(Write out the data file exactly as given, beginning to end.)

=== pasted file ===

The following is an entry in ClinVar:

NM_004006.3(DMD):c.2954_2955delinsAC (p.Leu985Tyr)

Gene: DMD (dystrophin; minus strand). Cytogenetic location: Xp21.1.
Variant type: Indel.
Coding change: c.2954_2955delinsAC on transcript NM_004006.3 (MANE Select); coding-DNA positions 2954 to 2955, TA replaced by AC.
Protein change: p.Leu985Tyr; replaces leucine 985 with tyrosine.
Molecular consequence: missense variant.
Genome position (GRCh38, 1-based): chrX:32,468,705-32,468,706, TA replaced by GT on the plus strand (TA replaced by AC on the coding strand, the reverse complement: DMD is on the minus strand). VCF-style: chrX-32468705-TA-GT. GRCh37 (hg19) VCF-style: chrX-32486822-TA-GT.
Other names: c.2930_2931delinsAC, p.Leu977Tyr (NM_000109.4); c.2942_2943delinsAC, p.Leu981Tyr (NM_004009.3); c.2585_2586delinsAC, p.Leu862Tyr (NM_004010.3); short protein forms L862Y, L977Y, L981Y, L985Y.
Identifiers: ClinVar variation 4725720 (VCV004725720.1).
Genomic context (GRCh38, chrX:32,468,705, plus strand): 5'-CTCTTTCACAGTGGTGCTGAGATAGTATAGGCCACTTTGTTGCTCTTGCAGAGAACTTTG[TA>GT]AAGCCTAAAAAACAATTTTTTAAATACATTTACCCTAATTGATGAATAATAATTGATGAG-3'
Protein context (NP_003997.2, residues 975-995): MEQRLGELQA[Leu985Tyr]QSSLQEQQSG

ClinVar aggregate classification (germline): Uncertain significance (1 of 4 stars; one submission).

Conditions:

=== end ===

The following is an entry in ClinVar:

NM_004006.3(DMD):c.2954_2955delinsAC (p.Leu985Tyr)

Gene: DMD (dystrophin; minus strand). Cytogenetic location: Xp21.1.
Variant type: Indel.
Coding change: c.2954_2955delinsAC on transcript NM_004006.3 (MANE Select); coding-DNA positions 2954 to 2955, TA replaced by AC.
Protein change: p.Leu985Tyr; replaces leucine 985 with tyrosine.
Molecular consequence: missense variant.
Genome position (GRCh38, 1-based): chrX:32,468,705-32,468,706, TA replaced by GT on the plus strand (TA replaced by AC on the coding strand, the reverse complement: DMD is on the minus strand). VCF-style: chrX-32468705-TA-GT. GRCh37 (hg19) VCF-style: chrX-32486822-TA-GT.
Other names: c.2930_2931delinsAC, p.Leu977Tyr (NM_000109.4); c.2942_2943delinsAC, p.Leu981Tyr (NM_004009.3); c.2585_2586delinsAC, p.Leu862Tyr (NM_004010.3); short protein forms L862Y, L977Y, L981Y, L985Y.
Identifiers: ClinVar variation 4725720 (VCV004725720.1).
Genomic context (GRCh38, chrX:32,468,705, plus strand): 5'-CTCTTTCACAGTGGTGCTGAGATAGTATAGGCCACTTTGTTGCTCTTGCAGAGAACTTTG[TA>GT]AAGCCTAAAAAACAATTTTTTAAATACATTTACCCTAATTGATGAATAATAATTGATGAG-3'
Protein context (NP_003997.2, residues 975-995): MEQRLGELQA[Leu985Tyr]QSSLQEQQSG

ClinVar aggregate classification (germline): Uncertain significance (1 of 4 stars; one submission).

Conditions: